Use on Board Ships
On board, the GPS receiver stores the almanac data for continuous use. It also calculates, (based on the A, B and C data above) exactly how far the satellite is from the ship at any given instant. Three such satellites and the calculations give us an exact 2D fix on board- Latitude and Longitude. If there are four satellites used, one can calculate altitude as well. By keeping a record of the ship’s positions, another simpler calculation determines the ship’s speed, and the course it has ‘made good’ in the time between positions.
What is even remarkable about the GPS system is its accuracy; normally 10-15 meters for civilian systems, and a huge improvement on the older sextant centered methods. Another advantage of the system is that it is an ‘all weather’ one. Even when one cannot see a landmark 50 metres away in dense fog, the GPS will give you your position without any decrease in accuracy.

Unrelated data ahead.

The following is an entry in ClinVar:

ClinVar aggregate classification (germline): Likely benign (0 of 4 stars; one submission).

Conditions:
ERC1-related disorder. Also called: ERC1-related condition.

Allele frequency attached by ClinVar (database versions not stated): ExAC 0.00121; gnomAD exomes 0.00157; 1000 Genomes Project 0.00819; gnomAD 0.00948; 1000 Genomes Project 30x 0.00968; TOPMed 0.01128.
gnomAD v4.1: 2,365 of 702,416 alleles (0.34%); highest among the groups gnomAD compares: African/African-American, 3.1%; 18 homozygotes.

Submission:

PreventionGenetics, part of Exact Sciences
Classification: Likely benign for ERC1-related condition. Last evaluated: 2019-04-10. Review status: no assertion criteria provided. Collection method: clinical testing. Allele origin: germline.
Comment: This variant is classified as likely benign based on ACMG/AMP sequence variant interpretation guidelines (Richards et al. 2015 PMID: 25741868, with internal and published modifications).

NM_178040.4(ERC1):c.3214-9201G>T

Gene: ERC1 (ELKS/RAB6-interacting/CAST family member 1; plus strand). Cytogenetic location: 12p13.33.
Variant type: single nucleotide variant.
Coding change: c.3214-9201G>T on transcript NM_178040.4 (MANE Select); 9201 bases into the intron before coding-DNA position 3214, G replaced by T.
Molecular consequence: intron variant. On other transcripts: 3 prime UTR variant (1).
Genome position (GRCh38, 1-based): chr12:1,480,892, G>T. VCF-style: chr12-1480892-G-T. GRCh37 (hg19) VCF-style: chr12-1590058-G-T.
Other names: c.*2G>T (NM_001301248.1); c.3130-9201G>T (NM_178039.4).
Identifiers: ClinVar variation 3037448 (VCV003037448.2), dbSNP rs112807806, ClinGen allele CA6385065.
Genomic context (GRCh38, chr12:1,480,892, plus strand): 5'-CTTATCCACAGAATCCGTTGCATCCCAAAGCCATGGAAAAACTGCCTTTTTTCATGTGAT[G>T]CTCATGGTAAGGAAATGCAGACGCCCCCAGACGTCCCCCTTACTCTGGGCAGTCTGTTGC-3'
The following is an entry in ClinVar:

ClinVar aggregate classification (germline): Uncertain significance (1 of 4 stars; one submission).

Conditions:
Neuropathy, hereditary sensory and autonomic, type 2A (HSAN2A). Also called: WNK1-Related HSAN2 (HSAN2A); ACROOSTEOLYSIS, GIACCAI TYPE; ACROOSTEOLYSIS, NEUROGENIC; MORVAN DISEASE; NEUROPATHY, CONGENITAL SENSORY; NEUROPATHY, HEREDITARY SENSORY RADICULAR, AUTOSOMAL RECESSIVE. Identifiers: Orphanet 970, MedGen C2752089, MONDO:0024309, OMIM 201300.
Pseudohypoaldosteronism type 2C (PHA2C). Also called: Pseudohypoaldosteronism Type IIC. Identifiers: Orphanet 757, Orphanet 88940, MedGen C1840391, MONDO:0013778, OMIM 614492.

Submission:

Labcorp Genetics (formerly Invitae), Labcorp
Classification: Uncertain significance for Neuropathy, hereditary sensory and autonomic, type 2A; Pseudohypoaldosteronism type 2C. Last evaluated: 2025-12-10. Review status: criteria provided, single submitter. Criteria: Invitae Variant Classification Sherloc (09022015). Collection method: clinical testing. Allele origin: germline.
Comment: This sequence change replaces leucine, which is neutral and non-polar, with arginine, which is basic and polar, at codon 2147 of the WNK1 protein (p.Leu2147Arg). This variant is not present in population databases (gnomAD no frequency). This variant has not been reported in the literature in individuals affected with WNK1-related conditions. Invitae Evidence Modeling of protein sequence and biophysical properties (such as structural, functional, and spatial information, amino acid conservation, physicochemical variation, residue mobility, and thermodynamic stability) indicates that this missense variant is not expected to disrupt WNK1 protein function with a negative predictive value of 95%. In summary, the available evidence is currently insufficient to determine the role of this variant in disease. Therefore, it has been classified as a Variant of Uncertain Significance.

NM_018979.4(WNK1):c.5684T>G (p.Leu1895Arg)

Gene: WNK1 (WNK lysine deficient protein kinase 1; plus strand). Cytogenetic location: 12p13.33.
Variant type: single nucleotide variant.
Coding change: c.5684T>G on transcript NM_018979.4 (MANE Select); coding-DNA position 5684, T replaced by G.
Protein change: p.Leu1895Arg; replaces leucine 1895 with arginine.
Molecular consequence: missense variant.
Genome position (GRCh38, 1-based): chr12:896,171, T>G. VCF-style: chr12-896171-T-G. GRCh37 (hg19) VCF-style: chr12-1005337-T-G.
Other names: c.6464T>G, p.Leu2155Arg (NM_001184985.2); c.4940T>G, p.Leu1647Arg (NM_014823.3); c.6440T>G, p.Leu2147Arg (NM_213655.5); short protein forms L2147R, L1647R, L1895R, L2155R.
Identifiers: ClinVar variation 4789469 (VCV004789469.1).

Installation is fairly simple. Fix the receiver to any convenient place on the navigating bridge, run the cable and fix the antenna to a suitable point outside, power the GPS receiver, feed in some ship-specific data (e.g., height of antenna above sea level) and that is about it. Some minor corrections may be necessary to plot GPS positions on a navigational chart at sea, though. This is because there is a difference in the datum and the projection of the chart being used. This correction is so small that it is often ignored.
GPS information at sea is often replicated on other navigational equipment on the bridge like radars, electronic navigational systems and communication systems resulting in convenient, easy and seamless navigation- essential in these days of minimum manning on ships.
Don’t throw away that sextant, though. If for nothing else, you still need it to pass any navigational exam.